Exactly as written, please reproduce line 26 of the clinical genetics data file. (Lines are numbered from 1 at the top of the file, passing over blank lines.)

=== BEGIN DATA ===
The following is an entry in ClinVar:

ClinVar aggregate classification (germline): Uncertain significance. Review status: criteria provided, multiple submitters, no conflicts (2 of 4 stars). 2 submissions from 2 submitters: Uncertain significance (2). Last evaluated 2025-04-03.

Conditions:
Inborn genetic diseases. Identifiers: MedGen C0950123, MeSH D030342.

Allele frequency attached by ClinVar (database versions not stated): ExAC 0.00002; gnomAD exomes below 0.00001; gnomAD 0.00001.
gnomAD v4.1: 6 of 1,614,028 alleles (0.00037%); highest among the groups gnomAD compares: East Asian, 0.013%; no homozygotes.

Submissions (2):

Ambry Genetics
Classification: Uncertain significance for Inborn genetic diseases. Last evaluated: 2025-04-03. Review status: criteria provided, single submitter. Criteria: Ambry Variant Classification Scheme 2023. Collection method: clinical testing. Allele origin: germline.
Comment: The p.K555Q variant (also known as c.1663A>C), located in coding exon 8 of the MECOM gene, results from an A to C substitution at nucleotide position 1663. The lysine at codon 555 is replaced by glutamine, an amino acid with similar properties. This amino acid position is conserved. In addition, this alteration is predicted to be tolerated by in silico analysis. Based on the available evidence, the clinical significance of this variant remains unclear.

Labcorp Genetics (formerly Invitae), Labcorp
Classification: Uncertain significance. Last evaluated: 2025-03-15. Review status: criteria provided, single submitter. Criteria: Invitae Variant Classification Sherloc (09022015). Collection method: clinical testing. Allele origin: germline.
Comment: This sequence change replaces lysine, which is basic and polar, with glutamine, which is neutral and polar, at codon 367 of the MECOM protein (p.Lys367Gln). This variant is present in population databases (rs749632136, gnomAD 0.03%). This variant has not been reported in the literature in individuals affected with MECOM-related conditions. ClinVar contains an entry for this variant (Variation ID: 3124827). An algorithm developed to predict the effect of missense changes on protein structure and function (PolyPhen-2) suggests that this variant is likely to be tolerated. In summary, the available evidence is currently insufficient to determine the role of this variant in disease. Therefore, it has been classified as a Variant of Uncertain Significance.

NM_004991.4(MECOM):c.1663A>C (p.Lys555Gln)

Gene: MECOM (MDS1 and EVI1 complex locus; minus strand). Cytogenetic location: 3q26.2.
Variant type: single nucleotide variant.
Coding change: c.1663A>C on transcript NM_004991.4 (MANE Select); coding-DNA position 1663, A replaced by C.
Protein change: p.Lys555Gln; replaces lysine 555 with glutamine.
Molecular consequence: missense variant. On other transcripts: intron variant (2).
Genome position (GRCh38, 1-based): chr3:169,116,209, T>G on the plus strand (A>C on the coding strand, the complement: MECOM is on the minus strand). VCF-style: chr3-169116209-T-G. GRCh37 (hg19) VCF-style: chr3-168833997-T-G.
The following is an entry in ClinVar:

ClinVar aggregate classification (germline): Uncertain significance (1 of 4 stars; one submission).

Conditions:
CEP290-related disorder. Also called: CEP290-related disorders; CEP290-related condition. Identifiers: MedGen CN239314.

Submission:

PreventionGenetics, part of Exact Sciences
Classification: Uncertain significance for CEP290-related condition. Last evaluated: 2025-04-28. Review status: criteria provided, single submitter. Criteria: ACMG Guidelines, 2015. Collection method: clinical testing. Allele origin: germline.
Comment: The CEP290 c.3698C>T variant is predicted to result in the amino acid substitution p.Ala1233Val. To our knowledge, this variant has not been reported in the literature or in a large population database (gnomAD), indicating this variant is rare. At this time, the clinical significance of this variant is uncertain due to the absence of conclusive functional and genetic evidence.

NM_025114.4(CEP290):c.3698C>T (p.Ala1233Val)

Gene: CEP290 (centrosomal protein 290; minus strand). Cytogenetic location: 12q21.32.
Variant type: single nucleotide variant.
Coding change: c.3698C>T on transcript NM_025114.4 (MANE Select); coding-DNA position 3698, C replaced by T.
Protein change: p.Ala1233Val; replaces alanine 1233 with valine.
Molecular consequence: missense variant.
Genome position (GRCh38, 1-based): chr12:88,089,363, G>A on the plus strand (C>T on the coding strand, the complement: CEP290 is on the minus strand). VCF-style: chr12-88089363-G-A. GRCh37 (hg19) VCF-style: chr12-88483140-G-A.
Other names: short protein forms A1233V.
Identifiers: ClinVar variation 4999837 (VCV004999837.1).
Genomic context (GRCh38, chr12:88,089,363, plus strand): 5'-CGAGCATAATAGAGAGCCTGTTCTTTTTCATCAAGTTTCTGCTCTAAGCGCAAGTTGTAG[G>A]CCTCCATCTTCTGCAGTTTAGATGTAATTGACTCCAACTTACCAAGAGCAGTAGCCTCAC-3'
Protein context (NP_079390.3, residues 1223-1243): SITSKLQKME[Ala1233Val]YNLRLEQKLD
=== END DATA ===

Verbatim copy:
PreventionGenetics, part of Exact Sciences